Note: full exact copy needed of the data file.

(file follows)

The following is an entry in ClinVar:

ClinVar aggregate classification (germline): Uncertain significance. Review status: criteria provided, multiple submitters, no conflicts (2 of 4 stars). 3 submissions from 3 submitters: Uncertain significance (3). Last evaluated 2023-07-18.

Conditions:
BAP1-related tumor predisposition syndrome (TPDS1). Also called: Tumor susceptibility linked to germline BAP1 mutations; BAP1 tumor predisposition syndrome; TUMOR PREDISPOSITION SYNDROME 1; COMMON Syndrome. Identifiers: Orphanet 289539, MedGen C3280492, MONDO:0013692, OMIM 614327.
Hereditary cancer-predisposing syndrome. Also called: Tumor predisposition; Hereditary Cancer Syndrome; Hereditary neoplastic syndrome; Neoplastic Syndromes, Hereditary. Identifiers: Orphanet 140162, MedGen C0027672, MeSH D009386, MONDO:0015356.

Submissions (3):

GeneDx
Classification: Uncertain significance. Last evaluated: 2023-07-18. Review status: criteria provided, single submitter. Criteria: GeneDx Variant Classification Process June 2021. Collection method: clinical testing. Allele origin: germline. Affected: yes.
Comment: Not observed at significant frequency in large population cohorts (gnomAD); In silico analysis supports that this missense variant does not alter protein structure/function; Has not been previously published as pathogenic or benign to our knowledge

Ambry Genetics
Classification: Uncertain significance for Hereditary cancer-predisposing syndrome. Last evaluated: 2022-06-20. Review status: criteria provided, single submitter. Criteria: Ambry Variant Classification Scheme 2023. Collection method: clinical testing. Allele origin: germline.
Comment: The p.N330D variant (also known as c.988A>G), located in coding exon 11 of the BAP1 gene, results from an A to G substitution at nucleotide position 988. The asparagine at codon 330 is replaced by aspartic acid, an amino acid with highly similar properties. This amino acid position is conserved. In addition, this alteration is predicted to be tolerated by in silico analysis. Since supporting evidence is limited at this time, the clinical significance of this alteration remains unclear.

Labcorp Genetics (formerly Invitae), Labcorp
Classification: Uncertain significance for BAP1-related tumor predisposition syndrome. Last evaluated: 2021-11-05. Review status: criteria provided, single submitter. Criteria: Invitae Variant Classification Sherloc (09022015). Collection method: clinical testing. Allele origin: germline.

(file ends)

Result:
The following is an entry in ClinVar:

ClinVar aggregate classification (germline): Uncertain significance. Review status: criteria provided, multiple submitters, no conflicts (2 of 4 stars). 3 submissions from 3 submitters: Uncertain significance (3). Last evaluated 2023-07-18.

Conditions:
BAP1-related tumor predisposition syndrome (TPDS1). Also called: Tumor susceptibility linked to germline BAP1 mutations; BAP1 tumor predisposition syndrome; TUMOR PREDISPOSITION SYNDROME 1; COMMON Syndrome. Identifiers: Orphanet 289539, MedGen C3280492, MONDO:0013692, OMIM 614327.
Hereditary cancer-predisposing syndrome. Also called: Tumor predisposition; Hereditary Cancer Syndrome; Hereditary neoplastic syndrome; Neoplastic Syndromes, Hereditary. Identifiers: Orphanet 140162, MedGen C0027672, MeSH D009386, MONDO:0015356.

Submissions (3):

GeneDx
Classification: Uncertain significance. Last evaluated: 2023-07-18. Review status: criteria provided, single submitter. Criteria: GeneDx Variant Classification Process June 2021. Collection method: clinical testing. Allele origin: germline. Affected: yes.
Comment: Not observed at significant frequency in large population cohorts (gnomAD); In silico analysis supports that this missense variant does not alter protein structure/function; Has not been previously published as pathogenic or benign to our knowledge

Ambry Genetics
Classification: Uncertain significance for Hereditary cancer-predisposing syndrome. Last evaluated: 2022-06-20. Review status: criteria provided, single submitter. Criteria: Ambry Variant Classification Scheme 2023. Collection method: clinical testing. Allele origin: germline.
Comment: The p.N330D variant (also known as c.988A>G), located in coding exon 11 of the BAP1 gene, results from an A to G substitution at nucleotide position 988. The asparagine at codon 330 is replaced by aspartic acid, an amino acid with highly similar properties. This amino acid position is conserved. In addition, this alteration is predicted to be tolerated by in silico analysis. Since supporting evidence is limited at this time, the clinical significance of this alteration remains unclear.

Labcorp Genetics (formerly Invitae), Labcorp
Classification: Uncertain significance for BAP1-related tumor predisposition syndrome. Last evaluated: 2021-11-05. Review status: criteria provided, single submitter. Criteria: Invitae Variant Classification Sherloc (09022015). Collection method: clinical testing. Allele origin: germline.